50th Anniversary of the 1969 Mets: Spring Training 1969 (Part 1)

**this year marks the 50th anniversary of the 1969 World Champion Amazing Mets. centerfieldmaz will be remembering the 1969 team with posts on memorable 1969 moments & games all season long.

The Mets entered Spring Training with some hope & optimism. They had just finished up the 1968 seasons in ninth place with a 73-89 record. Obviously they had some good pitching, with their two aces having made the All Star team.

Jerry Koosman had finished his 1968 Rookie season coming in second to Johnny Bench in the Rookie of the Year voting. He  made the All Star team, finishing up with 19 wins (19-12)  a 2.08 ERA (both fourth best in the NL), 179 strike outs & seven shut outs (third best in the NL). 

Tom Seaver had gone 16-12 with a 2.20 ERA (seventh in the NL) & 205 strike outs (sixth in the NL). Young fireball throwing Nolan Ryan had struck out 143 batters in 133 innings, but had walked 75 times & went 6-9 in 21 games (18 starts). 

The Mets added youngster Gary Gentry to the starting staff, who in 1968 went 12-8 with a 2.91 ERA at AAA Jacksonville. The other two starters were Don Cardwell who was 7-13 with a 2.95 ERA & Jim McAndrew who was 4-7 with a 2.28 ERA. 

Overall the 1968 Mets  staff had the leagues fourth best ERA in 1968 at 2.72 & second in strike outs (1014) shut outs (17) & saves (33). 

Tug McGraw who spent all of 1968 at AAA Jacksonville, was brought up as the main lefty out of the bullpen to go with right hander Ron Taylor who had saved 14 games in 1968 which was fourth most in the league. Cal Koonce, Al Jackson, Danny Frisella & Bill Short were the other bullpen left overs from 1968. 

Koonce would be the only man left from the bunch, pouring champagne on his team mates, in the October 1969 Mets clubhouse. Koonce would have a solid 1969 season at 6-3 with seven saves. Short & Jackson who started 1969 with the Mets, both ended up with the Cincinnati Reds.

The hitting was certainly not as solid as the pitching. In 1968 their were only ten NL teams, the Mets finished last in batting average, on base % & slugging.  They were ninth in runs scored, Eighth in doubles, triples & hits. Their best area was HRs where they were fifth with 81 round trippers. Ed Charles led the team with 15 & Cleon Jones was next with 14.

Run production was so weak, that Ron Swoboda's 59 RBIs led the 1968 squad, Jones' 55 was second best.

Cleon Jones the teams best hitters was developing into one of the NL's best hitters as well, he batted just under .300, finishing at .297 (sixth best in the league). Jerry Grote who was the leagues best defensive catchers had hit a solid .282. Third baseman Ed Charles had hit .276 but at age 37 was winding down his career.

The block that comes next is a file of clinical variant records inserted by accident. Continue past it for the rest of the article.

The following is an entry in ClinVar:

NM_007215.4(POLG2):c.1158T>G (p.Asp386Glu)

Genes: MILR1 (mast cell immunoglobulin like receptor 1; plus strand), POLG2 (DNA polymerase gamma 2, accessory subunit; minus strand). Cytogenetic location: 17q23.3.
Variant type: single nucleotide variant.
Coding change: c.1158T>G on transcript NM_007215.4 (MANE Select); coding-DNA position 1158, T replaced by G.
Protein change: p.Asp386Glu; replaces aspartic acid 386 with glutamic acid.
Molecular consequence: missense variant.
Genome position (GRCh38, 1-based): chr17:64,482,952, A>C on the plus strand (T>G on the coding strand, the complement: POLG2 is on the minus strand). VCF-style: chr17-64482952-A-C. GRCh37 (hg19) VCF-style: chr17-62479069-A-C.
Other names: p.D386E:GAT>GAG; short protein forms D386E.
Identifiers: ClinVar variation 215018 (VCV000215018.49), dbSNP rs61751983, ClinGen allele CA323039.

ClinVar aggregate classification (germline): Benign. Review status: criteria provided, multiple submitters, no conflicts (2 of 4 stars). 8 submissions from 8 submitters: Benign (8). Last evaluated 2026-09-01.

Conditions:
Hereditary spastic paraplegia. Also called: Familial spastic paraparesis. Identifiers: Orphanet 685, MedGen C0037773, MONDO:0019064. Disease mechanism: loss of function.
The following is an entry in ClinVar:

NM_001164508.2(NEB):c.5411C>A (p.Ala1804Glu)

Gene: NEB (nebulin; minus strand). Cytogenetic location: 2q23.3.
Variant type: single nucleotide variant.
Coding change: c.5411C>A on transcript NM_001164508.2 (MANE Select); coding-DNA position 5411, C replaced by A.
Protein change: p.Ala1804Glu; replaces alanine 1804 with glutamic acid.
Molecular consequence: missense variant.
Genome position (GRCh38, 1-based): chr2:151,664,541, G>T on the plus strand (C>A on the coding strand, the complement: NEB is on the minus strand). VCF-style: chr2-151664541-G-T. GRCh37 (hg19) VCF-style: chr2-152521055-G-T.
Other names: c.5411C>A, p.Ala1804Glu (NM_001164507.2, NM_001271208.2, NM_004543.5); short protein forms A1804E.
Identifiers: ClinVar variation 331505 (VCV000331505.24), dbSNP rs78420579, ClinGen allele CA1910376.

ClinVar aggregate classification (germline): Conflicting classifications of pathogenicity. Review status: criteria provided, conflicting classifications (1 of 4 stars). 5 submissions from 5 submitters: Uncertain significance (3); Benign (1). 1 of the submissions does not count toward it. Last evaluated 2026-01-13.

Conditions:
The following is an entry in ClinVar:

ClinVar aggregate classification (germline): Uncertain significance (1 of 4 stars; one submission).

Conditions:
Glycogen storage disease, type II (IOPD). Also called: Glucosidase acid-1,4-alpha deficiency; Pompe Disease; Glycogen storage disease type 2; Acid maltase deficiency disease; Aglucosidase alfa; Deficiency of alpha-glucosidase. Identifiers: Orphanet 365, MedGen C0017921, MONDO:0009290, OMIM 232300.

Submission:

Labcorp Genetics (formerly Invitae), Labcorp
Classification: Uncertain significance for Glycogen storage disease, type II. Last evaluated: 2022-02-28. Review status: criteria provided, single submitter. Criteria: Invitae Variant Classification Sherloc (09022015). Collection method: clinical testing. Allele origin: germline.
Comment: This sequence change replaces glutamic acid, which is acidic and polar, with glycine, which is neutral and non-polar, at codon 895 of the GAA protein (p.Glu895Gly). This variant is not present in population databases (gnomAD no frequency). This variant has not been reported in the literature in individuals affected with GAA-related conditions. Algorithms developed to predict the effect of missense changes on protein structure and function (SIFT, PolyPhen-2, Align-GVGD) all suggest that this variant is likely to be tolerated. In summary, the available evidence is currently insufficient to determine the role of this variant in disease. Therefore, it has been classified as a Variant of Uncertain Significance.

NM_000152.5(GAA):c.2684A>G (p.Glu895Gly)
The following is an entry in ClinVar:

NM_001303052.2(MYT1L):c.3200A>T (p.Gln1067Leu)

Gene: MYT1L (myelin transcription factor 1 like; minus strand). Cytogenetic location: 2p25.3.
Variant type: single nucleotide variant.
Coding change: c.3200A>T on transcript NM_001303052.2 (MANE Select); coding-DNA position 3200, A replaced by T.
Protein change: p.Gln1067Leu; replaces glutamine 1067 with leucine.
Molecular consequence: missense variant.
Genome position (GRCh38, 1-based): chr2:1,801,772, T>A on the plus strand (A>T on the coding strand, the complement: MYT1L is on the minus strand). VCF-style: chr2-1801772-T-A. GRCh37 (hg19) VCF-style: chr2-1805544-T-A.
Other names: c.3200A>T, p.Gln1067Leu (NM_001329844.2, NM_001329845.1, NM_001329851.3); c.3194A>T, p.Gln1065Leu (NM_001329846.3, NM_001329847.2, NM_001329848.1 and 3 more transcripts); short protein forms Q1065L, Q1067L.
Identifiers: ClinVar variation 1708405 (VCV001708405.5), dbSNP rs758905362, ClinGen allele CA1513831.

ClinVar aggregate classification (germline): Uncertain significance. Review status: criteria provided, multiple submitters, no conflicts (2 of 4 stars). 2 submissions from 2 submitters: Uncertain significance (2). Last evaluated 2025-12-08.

Third base was a problem, for the Mets  for years, they were counting on young rookie Amos Otis to fill the spot. Otis soon to be an All Star centerfield fielder with the Royals in the 70's & early 80's, never adjusted to third base & clashed with manager Gil Hodges. 

Prior to Spring Training 1969, the Atlanta Braves had asked for Otis in exchange for Joe Torre. The Mets refused, considering Otis untouchable. The Braves got Orlando Cepeda for Torre, who went to St. Louis winning the 1971 NL MVP Award. The Mets would trade Otis to the Kansas City Royals for Joe Foy in 1970, a disaster of a deal. 

Young red headed Wayne Garrett would share time at third base with Charles in 1969.

Garrett along with Rod Gaspar had earned their spots on the 1969 roster during Spring Training. Duffy Dyer also won a spot behind Jerry Grote & J.C. Martin in the catchers role. Larry Stahl the 1968 third string catcher, had batted .235 (53 games) was lost to the new San Diego Padres in the expansion draft.

The outfield was set with Cleon Jones in left, Ron Swoboda & Art Shamsky platooning in right. Tommie Agee, a favorite of Gil Hodges had a terrible 1968 season but Hodges had faith in him & Agee would sure turn it around. After batting .217 in 1968 he upped it to .271 in 1969. He went from 5 HRs & 17 RBIs (132 games) to leading the club in both categories in 1969- 26 HRs & 76 RBIs (149 games).

Off seasons weren't as active in 1969 as they are today, with no free agency going on. So the Mets had pretty much the same regular eight guys in the line up leaving spring training camp. 

The bench was improved as Jerry Buchek (73 games) & Don Bosch (50 games) who both hit under .200 were let go, Greg Goossen & Kevin Collins who went to the expansion Montreal Expos were also gone with  Gaspar, Garrett  & Bobby Pfeil replacing them. 

The Mets took the squad North out of  St. Petersburg Florida to Queens with 100-1 odds to win the World Series. Oh what a year 1969 was to be...…………..


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